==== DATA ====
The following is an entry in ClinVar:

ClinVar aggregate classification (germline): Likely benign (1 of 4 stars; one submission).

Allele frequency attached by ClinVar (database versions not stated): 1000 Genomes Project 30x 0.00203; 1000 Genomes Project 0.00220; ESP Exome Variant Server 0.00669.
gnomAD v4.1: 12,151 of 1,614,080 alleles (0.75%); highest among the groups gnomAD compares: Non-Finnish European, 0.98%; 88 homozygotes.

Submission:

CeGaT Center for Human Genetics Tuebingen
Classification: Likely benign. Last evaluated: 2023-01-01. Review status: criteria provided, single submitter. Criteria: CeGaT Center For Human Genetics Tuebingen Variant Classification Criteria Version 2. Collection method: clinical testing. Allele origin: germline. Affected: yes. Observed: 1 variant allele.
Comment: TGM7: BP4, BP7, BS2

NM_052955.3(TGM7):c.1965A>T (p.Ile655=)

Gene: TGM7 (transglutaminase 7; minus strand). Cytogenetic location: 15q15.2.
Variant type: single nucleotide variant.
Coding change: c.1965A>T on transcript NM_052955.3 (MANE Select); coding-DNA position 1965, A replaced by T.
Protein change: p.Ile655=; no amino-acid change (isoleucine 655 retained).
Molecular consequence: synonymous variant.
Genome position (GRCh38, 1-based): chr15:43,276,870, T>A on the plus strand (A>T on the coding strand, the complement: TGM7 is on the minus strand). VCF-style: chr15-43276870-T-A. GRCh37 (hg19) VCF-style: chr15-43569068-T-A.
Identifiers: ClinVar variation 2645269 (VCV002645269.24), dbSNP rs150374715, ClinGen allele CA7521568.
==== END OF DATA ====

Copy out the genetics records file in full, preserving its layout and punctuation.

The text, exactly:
The following is an entry in ClinVar:

ClinVar aggregate classification (germline): Likely benign (1 of 4 stars; one submission).

Allele frequency attached by ClinVar (database versions not stated): 1000 Genomes Project 30x 0.00203; 1000 Genomes Project 0.00220; ESP Exome Variant Server 0.00669.
gnomAD v4.1: 12,151 of 1,614,080 alleles (0.75%); highest among the groups gnomAD compares: Non-Finnish European, 0.98%; 88 homozygotes.

Submission:

CeGaT Center for Human Genetics Tuebingen
Classification: Likely benign. Last evaluated: 2023-01-01. Review status: criteria provided, single submitter. Criteria: CeGaT Center For Human Genetics Tuebingen Variant Classification Criteria Version 2. Collection method: clinical testing. Allele origin: germline. Affected: yes. Observed: 1 variant allele.
Comment: TGM7: BP4, BP7, BS2

NM_052955.3(TGM7):c.1965A>T (p.Ile655=)

Gene: TGM7 (transglutaminase 7; minus strand). Cytogenetic location: 15q15.2.
Variant type: single nucleotide variant.
Coding change: c.1965A>T on transcript NM_052955.3 (MANE Select); coding-DNA position 1965, A replaced by T.
Protein change: p.Ile655=; no amino-acid change (isoleucine 655 retained).
Molecular consequence: synonymous variant.
Genome position (GRCh38, 1-based): chr15:43,276,870, T>A on the plus strand (A>T on the coding strand, the complement: TGM7 is on the minus strand). VCF-style: chr15-43276870-T-A. GRCh37 (hg19) VCF-style: chr15-43569068-T-A.
Identifiers: ClinVar variation 2645269 (VCV002645269.24), dbSNP rs150374715, ClinGen allele CA7521568.